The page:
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Alexius

emperor, aid, army and provinces

ALEXIUS (ComNENus), Emperor of Con stantinople: b. 1048; d. 15 Aug. 1118. He was the third son of John Comnenus, the Emperor Isaac's brother. Naturally clever, he was care fully educated under the direction of his moth er; and at the age of 14 took part in an en gagement with some European adventurers commanded by a Scot called Russel de Balliol, of whom the youthful warrior afterward be came an intimate friend. After several suc cessive emperors had tasted for a brief season the bitter sweets* of a nominal supremacy over a country torn by anarchy, Alexius, with the aid of the army, was proclaimed emperor, seized on Constantinople, which he permitted his soldiers to pillage, and shut up the nominal ruler in a monastery (1081). The empire was then in a deplorable state. The Turks were profiting by these intestine dissensions to seize upon the Asiatic provinces while Robert Guis card and his Normans were menacing the west, and fierce swarms from beyond the Danube threatened the nearer provinces. However, Alexius did not despair; he sent supplies of money to his ally Henry IV of Germany to en able him to attack Rome, the Pope (Gregory VII) being a firm friend of the Norman lead er. His Holiness had to flee, and Guiscard hastened to his aid, leaving in Greece his son Bohemond, who gained two victories over Alex ius; but famine and disease weakened the Nor man army, which Robert could not rejoin, as he was detained in Italy by a revolt of his vassals. In 1084 he returned to the charge, and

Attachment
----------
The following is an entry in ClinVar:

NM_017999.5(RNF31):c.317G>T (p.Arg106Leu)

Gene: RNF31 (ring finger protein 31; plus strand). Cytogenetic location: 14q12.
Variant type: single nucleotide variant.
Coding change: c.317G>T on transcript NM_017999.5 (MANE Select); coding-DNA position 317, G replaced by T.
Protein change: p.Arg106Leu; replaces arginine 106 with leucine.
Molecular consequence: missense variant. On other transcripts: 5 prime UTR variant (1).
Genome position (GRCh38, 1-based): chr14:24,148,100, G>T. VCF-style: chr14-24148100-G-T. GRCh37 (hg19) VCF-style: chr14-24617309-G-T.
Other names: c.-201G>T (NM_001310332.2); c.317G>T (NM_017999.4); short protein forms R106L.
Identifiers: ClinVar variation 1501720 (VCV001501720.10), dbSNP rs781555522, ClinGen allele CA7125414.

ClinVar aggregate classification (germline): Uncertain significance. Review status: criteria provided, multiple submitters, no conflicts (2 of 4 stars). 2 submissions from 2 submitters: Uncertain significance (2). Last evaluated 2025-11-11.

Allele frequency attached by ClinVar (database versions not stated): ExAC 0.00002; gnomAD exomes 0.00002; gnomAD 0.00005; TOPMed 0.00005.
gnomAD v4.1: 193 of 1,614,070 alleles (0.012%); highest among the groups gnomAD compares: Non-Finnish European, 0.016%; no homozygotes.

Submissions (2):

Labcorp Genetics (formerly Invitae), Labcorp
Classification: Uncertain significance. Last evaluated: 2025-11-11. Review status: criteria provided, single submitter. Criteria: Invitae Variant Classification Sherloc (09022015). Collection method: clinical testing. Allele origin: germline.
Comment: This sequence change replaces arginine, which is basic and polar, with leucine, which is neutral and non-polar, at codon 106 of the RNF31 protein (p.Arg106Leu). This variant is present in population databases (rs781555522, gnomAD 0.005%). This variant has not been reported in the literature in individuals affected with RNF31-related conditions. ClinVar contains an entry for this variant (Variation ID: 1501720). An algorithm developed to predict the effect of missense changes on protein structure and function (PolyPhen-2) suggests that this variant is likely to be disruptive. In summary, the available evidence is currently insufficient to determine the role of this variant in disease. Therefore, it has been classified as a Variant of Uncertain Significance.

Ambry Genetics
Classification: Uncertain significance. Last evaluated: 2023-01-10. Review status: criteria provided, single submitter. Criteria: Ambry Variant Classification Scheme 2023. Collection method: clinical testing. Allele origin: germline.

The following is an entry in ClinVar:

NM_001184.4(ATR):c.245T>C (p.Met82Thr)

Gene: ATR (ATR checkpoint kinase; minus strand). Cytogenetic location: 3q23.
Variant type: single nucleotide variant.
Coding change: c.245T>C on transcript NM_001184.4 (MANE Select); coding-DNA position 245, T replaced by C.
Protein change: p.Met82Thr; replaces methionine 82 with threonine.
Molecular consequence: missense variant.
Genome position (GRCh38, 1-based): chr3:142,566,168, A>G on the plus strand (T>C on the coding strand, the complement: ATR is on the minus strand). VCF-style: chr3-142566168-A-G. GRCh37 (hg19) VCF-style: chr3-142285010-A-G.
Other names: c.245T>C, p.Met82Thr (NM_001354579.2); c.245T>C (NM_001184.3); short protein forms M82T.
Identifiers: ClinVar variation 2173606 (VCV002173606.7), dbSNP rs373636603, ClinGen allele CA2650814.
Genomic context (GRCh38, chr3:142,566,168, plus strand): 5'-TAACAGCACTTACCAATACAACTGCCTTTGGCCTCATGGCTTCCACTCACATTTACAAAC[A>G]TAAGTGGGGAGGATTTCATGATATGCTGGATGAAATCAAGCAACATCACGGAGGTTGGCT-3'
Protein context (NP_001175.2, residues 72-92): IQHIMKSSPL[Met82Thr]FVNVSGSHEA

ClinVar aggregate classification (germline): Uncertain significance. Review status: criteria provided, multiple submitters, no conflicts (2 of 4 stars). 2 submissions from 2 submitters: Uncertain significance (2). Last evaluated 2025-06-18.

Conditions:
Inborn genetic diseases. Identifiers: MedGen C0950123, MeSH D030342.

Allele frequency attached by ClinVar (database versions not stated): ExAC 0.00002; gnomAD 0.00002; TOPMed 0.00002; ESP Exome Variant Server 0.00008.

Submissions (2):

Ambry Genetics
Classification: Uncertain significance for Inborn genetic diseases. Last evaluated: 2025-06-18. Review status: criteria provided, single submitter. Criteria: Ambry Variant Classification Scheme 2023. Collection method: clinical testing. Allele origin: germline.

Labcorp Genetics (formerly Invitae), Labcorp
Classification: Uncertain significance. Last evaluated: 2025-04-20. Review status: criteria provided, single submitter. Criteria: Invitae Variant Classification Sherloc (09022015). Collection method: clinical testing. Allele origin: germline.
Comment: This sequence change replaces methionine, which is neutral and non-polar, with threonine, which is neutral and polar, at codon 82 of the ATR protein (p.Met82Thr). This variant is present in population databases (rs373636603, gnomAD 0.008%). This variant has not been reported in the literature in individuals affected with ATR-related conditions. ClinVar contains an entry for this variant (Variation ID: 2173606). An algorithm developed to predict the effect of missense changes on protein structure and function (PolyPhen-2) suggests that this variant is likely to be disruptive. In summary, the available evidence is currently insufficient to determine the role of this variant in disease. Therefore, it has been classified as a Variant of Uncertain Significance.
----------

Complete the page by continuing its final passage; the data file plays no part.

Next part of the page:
after gaining some advantages he suddenly died of an epidemic; although some ascribe his death to poison administered by one of Alexius' secret agents. In consequence of this event the Nor mans abandoned all their conquests, and Alex ius turned his attention to the Turks and Scythians, whom, after an arduous struggle, he completely defeated. Scarcely was this accom plished when, in 1096. the bands of the First Crusade arrived at Constantinople demanding aid, rudely menacing him in his own palace, and finally compelling him to join them. The alliance did .not last long; a war broke out be tween the Emperor and the Crusaders, which ended in the defeat of the latter. The rest of Alexius' life was employed in consolidating his conquests and restoring orderly government in his states, which were much disturbed by here sies. He died at 70, after a reign of 37 years. He extended his empire; and for its defense he left to his successors a well-disciplined army, which he had wholly created himself. His torians differ respecting his conduct and abili ties; his daughter Anna -wrote his life (the Alexiad).